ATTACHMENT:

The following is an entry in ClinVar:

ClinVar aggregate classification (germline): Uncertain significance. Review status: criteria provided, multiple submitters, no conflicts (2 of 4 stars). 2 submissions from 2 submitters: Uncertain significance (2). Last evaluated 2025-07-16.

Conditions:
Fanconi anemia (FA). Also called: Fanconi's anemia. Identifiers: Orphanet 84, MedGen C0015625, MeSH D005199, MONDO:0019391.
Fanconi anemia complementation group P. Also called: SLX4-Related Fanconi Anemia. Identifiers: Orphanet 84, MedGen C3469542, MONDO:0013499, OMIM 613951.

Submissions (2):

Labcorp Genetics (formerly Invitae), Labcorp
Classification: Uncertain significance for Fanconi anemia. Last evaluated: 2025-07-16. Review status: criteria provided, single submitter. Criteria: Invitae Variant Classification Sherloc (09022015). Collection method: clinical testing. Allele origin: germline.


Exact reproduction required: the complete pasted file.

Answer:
The following is an entry in ClinVar:

ClinVar aggregate classification (germline): Uncertain significance. Review status: criteria provided, multiple submitters, no conflicts (2 of 4 stars). 2 submissions from 2 submitters: Uncertain significance (2). Last evaluated 2025-07-16.

Conditions:
Fanconi anemia (FA). Also called: Fanconi's anemia. Identifiers: Orphanet 84, MedGen C0015625, MeSH D005199, MONDO:0019391.
Fanconi anemia complementation group P. Also called: SLX4-Related Fanconi Anemia. Identifiers: Orphanet 84, MedGen C3469542, MONDO:0013499, OMIM 613951.

Submissions (2):

Labcorp Genetics (formerly Invitae), Labcorp
Classification: Uncertain significance for Fanconi anemia. Last evaluated: 2025-07-16. Review status: criteria provided, single submitter. Criteria: Invitae Variant Classification Sherloc (09022015). Collection method: clinical testing. Allele origin: germline.